Observe that as long as the Crankshaft Position sensor 24X signal is available, the engine will start. The PCM can determine top dead center for all cylinders by using the Crankshaft Position sensor 24X signal alone. The Camshaft Position sensor 1X signal is used by the PCM to determine if the cylinder at top dead center is on the firing stroke, or the exhaust stroke. The system attempts synchronization and looks for an increase in engine speed indicating the engine started. If the PCM does not detect an increase in engine speed, the PCM incorrectly synchronized to the exhaust stroke and will re-sync to the opposite cam position. A slightly longer cranking time may be a symptom of this condition.


    Conditions for Running the DTC

    DTCs P0101, P0102, P0103, P0107, P0108, P0117, P0118, P0121, P0122, P0123, P0125, P0335, P0336, P0341, P0342, P0343, P0500, P0502, P0503, P1258 not set.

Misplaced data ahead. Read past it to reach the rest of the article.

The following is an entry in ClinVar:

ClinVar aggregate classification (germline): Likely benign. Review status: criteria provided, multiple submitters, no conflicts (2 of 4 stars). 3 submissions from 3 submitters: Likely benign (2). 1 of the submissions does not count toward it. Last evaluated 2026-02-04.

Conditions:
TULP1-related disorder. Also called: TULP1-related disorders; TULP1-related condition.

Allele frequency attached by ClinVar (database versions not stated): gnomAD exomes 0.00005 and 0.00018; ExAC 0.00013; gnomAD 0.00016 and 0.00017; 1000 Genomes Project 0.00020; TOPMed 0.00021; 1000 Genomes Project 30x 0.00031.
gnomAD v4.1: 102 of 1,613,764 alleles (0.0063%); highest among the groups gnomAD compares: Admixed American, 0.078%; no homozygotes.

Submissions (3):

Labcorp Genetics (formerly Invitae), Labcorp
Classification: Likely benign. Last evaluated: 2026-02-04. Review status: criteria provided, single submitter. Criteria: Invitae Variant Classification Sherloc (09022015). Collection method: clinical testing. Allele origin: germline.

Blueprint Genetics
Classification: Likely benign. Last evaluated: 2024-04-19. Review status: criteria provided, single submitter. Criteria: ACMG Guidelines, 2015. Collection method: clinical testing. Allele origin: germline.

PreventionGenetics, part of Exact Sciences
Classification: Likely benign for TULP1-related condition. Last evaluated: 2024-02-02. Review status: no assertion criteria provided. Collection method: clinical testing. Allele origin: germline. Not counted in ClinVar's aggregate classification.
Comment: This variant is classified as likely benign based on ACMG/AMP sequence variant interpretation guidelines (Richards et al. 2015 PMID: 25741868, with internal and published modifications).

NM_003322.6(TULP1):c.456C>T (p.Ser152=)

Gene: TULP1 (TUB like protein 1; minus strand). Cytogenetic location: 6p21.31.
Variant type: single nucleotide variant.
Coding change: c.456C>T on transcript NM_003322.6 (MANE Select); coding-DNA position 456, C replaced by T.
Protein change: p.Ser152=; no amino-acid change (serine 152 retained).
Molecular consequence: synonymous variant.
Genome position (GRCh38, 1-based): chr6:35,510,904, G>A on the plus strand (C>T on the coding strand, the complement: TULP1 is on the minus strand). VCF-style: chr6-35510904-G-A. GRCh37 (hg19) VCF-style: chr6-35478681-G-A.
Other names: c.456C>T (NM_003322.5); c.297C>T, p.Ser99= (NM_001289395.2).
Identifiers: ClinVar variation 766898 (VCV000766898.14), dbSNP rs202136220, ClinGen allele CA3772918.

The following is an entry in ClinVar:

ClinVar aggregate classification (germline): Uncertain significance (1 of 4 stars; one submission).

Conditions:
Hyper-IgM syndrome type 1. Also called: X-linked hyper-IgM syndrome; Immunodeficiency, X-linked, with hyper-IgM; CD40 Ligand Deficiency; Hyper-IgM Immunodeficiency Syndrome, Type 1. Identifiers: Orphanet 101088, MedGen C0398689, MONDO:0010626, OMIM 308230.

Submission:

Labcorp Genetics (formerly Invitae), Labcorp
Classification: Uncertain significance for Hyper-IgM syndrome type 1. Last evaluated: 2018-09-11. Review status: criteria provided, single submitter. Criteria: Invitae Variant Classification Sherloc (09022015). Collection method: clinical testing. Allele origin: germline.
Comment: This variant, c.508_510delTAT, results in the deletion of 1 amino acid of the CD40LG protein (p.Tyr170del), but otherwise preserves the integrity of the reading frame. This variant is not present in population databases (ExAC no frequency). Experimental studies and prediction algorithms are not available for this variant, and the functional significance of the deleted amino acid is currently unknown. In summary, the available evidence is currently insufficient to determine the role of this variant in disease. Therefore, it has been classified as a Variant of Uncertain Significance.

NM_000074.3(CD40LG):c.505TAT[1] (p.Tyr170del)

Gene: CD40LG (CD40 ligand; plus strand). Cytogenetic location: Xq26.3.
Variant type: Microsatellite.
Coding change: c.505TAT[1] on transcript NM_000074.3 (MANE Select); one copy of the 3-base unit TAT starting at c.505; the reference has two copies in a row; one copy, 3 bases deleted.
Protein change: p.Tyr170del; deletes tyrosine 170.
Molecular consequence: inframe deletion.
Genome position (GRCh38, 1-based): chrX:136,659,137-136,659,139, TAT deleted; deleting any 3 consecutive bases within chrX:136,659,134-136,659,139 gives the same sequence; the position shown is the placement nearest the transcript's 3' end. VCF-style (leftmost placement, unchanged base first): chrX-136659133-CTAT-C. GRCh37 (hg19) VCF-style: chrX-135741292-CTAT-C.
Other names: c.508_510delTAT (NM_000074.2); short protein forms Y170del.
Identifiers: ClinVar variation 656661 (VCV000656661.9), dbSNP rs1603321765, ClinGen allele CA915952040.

The engine speed is between 450 RPM and 3,001 RPM.
    The ignition voltage is between 11.0 volts and 16 .0 volts.
    The engine coolant temperature is between -7°C (19°F) and 130°C (266°F).
    Fuel level greater than 10%
    The TP sensor angle is steady within 1%.
    The ABS and Traction Control systems are not active.
    The transmission is not changing gears.
    The AIR diagnostic test is not in progress
    The A/C clutch is not changing states.
    The PCM is not in fuel shut-off or decel fuel cut-off mode.
    The ABS signals not exceeding rough road thresholds.

    Conditions for Setting the DTC

    The PCM determines that an emission type Misfire is present.
    The PCM determines that a catalyst damaging Misfire is present.

    Action Taken When the DTC Sets

    The PCM will illuminate the Malfunction Indicator Lamp (MIL) under the following conditions:

    The PCM illuminate the Malfunction Indicator Lamp (MIL) on the second consecutive ignition cycle that the diagnostic runs and fails, if the diagnostic fails under the same conditions (load, RPM, temperature, etc.) as the previous ignition cycle that the test ran and failed.
    The first time the diagnostic fails, the PCM records the operating conditions in Failure Records.